Patrick is the Founder and CEO of ProfitWell, a software company that helps subscription model businesses like Canva, MasterClass, Classpass, Vice, and Prezi with their monetization and retention strategies. 

In this episode, Patrick speaks to the importance of building a culture of feedback and the benefits of being a mission-driven organization. Listen to this episode (or read the transcript below) to learn about the importance of creating concrete values in the early stages of a startup.

1 When was the first time you managed a team?

If I take the definition loosely, it was when I was very young. I actually had a really interesting animal cracker ring when I was in elementary school. I was responsible for packing my own lunch, and I would essentially pack a giant bag of animal crackers and trade with everyone. But my first official job was at Starbucks, and it probably wasn’t until I started working at Profitwell until I got real management experience.

2 Have you ever had a manager or leader that you’ve looked up to?

I know that hate is a strong word, but I actually hated my first manager, but he was also the best manager I ever had. His name was Duran Derwin, and he currently runs People Ops at Stripe. He was my manager at Google, and I was just a young punk kid, and I didn’t appreciate the things that he was trying to help me with. He was trying to help me be my authentic self and find a solid work-life balance while honing in on my strengths. I was more focused on how to get a promotion and other immature things that really don’t matter.

At the time, I didn’t appreciate how important the things were that he was trying to teach me and I didn’t realize that I needed them to be successful. Looking back, he was one of the best managers I ever had.  

3How do you manage young punk kids?

It isn’t just an age thing, there are some 40-year-old punk kids and I think it just comes down to really helping that person realize that you’re trying to help them and letting them know that you’re there to connect the dots. As a manager, you have to make a very conscious investment into the well-being and overall development of the person you’re managing.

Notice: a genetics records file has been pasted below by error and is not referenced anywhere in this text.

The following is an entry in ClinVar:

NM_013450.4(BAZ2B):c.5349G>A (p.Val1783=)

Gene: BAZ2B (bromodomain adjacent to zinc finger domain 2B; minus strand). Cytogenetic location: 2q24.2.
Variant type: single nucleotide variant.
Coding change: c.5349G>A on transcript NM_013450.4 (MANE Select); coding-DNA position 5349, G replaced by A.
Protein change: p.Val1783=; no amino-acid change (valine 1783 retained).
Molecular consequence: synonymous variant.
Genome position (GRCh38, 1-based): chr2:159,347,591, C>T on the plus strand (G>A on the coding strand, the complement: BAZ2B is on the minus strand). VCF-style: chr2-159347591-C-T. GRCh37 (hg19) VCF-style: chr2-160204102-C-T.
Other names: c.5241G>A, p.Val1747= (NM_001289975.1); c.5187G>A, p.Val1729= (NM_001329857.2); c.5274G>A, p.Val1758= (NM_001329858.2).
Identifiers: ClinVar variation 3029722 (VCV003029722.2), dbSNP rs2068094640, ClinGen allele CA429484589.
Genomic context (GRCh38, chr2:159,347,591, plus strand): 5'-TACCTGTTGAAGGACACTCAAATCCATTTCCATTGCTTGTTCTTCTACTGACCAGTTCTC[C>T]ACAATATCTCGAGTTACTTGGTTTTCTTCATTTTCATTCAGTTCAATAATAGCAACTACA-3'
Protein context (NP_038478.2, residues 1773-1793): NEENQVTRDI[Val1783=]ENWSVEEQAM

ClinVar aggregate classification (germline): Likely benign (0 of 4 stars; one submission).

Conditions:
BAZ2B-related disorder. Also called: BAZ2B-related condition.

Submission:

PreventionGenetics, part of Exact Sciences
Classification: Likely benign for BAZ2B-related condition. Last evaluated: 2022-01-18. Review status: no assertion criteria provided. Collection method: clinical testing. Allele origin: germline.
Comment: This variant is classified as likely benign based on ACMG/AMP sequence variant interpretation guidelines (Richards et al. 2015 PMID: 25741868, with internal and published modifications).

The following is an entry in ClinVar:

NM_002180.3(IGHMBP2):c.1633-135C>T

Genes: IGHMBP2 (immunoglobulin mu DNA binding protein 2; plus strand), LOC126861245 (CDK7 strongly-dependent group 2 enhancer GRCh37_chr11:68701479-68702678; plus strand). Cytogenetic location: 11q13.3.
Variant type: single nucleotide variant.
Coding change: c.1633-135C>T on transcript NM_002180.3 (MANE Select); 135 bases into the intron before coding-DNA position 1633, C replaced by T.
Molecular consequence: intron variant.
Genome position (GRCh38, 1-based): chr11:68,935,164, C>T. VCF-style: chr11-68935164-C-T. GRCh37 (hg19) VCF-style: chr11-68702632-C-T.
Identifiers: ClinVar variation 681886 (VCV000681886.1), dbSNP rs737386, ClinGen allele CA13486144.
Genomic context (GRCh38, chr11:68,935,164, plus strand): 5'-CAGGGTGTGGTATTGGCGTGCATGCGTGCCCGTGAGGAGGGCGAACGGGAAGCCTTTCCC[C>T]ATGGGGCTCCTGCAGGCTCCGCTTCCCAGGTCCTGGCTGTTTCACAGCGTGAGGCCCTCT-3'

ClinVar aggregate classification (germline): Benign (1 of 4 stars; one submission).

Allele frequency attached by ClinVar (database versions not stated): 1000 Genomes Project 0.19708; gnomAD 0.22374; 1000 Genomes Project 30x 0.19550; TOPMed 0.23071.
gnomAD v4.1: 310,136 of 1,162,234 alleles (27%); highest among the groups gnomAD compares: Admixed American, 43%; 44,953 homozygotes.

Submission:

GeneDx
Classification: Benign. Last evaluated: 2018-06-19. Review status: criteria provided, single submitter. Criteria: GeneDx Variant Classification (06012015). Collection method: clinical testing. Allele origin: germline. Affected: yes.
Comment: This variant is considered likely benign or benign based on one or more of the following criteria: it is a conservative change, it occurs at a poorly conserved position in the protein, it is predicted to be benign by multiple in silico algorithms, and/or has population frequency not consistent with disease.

You have to take the preconceived perception that people have of managers and what their roles are and break them or flip them so the people you’re managing that may be a bit difficult understand that you have their best interests in mind, and you want to help them succeed in their career.

4 How does working at the Department of Defense compare to working with tech companies?

When you work for the intelligence community or the government, it’s super bureaucratic. There’s a lot of top-down rules and bureaucracies and there’s a lot of decentralization because you can’t just talk to anyone about your work because they may not have the same security clearance. For me, it was probably one of the most fulfilling jobs I ever had because it was very mission-focused. We were quite literally saving lives and supporting others that were saving lives, so it was really crazy.

Despite the continuous learning and constantly striving to find the truth, I always felt like everything was moving slowly because of the bureaucratic barriers and I noticed the same thing when I started working at Google. There’s something called Google depression and it basically means that the novelty wears off. Initially, I was extremely excited, and I loved getting all the cool perks and working with cutting-edge technology but then I started to realize that the work wasn’t that fulfilling. I noticed that it really wasn’t compelling work and I started to get tired of the bureaucracy.